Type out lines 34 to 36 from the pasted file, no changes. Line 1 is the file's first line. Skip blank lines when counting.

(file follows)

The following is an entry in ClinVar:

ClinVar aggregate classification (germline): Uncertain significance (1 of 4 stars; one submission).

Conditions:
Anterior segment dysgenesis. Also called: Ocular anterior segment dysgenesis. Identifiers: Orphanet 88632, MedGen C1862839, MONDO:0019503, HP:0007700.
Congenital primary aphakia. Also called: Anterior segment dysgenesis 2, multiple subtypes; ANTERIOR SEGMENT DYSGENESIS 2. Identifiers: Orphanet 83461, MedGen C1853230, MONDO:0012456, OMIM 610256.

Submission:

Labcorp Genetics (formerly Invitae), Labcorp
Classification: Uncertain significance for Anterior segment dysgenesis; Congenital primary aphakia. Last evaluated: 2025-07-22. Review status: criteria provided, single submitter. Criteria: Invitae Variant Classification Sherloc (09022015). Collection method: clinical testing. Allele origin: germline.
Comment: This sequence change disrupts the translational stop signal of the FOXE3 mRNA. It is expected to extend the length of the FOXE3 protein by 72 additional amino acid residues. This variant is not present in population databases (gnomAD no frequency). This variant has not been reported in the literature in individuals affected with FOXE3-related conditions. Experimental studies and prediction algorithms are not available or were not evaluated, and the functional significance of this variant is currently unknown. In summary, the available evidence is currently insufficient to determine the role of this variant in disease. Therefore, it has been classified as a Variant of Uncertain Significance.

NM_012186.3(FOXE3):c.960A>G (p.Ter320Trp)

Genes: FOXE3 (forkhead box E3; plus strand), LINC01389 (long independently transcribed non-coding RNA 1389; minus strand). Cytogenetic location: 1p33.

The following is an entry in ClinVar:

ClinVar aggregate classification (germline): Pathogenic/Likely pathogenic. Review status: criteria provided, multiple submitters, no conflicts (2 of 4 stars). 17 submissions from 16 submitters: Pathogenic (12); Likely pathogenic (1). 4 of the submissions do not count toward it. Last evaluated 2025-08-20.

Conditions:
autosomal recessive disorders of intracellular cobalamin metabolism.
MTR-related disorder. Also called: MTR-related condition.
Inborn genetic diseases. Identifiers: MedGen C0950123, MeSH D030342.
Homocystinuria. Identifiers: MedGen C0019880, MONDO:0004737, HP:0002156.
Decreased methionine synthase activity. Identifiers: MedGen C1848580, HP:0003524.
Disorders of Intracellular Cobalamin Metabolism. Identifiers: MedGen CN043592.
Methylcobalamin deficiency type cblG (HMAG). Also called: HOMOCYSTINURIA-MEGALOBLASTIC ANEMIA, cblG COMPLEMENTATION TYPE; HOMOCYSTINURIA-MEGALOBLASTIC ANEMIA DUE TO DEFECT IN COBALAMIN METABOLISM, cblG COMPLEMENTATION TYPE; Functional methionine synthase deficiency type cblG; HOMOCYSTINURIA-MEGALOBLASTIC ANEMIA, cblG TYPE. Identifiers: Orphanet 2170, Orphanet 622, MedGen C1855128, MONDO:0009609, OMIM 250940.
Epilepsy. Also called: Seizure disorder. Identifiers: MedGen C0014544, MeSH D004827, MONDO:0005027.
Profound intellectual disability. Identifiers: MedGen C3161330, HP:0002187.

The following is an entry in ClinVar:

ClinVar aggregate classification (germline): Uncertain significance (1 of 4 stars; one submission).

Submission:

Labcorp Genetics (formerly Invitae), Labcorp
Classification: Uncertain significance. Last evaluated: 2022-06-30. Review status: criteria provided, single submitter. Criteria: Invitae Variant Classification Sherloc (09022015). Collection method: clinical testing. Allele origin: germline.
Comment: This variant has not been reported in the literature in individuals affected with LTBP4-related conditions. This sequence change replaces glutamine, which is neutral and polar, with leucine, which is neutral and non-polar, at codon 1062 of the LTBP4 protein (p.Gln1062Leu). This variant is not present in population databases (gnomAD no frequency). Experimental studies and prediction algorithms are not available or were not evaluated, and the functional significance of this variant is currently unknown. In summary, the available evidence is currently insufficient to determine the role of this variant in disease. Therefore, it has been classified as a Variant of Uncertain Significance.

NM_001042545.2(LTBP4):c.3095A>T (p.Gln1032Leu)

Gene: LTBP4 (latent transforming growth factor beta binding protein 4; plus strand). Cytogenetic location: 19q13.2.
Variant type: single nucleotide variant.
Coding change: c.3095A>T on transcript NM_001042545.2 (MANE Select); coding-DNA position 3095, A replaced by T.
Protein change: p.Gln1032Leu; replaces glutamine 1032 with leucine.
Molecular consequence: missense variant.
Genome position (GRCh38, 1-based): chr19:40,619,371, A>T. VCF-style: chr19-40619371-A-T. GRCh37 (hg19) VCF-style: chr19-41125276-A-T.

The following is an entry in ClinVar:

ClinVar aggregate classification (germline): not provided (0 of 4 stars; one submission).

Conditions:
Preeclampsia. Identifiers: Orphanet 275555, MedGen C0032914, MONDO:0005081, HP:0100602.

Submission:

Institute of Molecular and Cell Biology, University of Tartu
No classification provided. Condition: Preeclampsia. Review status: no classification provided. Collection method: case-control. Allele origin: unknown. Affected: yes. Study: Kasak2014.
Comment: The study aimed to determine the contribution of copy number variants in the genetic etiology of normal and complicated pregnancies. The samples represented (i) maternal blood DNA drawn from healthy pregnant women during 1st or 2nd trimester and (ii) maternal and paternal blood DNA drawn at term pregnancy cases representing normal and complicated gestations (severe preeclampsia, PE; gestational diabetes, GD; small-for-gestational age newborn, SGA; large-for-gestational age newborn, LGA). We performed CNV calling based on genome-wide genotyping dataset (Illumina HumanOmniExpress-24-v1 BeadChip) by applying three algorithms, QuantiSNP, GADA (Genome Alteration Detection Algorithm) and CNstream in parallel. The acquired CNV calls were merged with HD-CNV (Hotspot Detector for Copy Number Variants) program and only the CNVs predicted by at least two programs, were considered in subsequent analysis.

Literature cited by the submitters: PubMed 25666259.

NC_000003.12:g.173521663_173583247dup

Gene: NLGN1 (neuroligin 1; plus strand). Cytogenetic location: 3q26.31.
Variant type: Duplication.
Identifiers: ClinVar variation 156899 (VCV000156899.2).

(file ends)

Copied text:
Protein change: p.Gln1032Leu; replaces glutamine 1032 with leucine.
Molecular consequence: missense variant.
Genome position (GRCh38, 1-based): chr19:40,619,371, A>T. VCF-style: chr19-40619371-A-T. GRCh37 (hg19) VCF-style: chr19-41125276-A-T.